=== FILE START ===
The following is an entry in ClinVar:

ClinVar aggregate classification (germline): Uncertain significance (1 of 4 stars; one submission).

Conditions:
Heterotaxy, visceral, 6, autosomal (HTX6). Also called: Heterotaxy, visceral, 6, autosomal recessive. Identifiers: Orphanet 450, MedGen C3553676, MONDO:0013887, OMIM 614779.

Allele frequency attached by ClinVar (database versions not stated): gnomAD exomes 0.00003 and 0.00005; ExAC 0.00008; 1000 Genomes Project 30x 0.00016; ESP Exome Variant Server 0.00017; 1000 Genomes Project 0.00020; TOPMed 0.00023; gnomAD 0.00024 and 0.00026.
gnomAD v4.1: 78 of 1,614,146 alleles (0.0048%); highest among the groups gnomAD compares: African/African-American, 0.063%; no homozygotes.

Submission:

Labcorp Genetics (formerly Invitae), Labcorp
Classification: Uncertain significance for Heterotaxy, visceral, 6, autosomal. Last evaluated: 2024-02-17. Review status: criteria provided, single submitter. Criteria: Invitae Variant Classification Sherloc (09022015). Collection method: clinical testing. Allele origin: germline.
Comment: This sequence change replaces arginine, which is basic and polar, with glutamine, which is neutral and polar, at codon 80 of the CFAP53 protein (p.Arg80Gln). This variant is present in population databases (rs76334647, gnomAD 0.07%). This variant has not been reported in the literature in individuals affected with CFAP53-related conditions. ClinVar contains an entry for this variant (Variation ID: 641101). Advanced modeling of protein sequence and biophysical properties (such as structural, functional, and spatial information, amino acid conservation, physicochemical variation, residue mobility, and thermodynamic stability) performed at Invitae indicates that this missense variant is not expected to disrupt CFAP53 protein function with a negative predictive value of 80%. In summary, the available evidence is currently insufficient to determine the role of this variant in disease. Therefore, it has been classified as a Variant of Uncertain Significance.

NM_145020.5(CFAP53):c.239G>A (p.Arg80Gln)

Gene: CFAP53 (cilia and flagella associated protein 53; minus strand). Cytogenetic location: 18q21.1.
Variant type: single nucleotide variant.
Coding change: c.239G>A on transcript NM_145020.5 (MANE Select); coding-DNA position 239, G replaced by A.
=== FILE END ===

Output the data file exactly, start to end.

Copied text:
The following is an entry in ClinVar:

ClinVar aggregate classification (germline): Uncertain significance (1 of 4 stars; one submission).

Conditions:
Heterotaxy, visceral, 6, autosomal (HTX6). Also called: Heterotaxy, visceral, 6, autosomal recessive. Identifiers: Orphanet 450, MedGen C3553676, MONDO:0013887, OMIM 614779.

Allele frequency attached by ClinVar (database versions not stated): gnomAD exomes 0.00003 and 0.00005; ExAC 0.00008; 1000 Genomes Project 30x 0.00016; ESP Exome Variant Server 0.00017; 1000 Genomes Project 0.00020; TOPMed 0.00023; gnomAD 0.00024 and 0.00026.
gnomAD v4.1: 78 of 1,614,146 alleles (0.0048%); highest among the groups gnomAD compares: African/African-American, 0.063%; no homozygotes.

Submission:

Labcorp Genetics (formerly Invitae), Labcorp
Classification: Uncertain significance for Heterotaxy, visceral, 6, autosomal. Last evaluated: 2024-02-17. Review status: criteria provided, single submitter. Criteria: Invitae Variant Classification Sherloc (09022015). Collection method: clinical testing. Allele origin: germline.
Comment: This sequence change replaces arginine, which is basic and polar, with glutamine, which is neutral and polar, at codon 80 of the CFAP53 protein (p.Arg80Gln). This variant is present in population databases (rs76334647, gnomAD 0.07%). This variant has not been reported in the literature in individuals affected with CFAP53-related conditions. ClinVar contains an entry for this variant (Variation ID: 641101). Advanced modeling of protein sequence and biophysical properties (such as structural, functional, and spatial information, amino acid conservation, physicochemical variation, residue mobility, and thermodynamic stability) performed at Invitae indicates that this missense variant is not expected to disrupt CFAP53 protein function with a negative predictive value of 80%. In summary, the available evidence is currently insufficient to determine the role of this variant in disease. Therefore, it has been classified as a Variant of Uncertain Significance.

NM_145020.5(CFAP53):c.239G>A (p.Arg80Gln)

Gene: CFAP53 (cilia and flagella associated protein 53; minus strand). Cytogenetic location: 18q21.1.
Variant type: single nucleotide variant.
Coding change: c.239G>A on transcript NM_145020.5 (MANE Select); coding-DNA position 239, G replaced by A.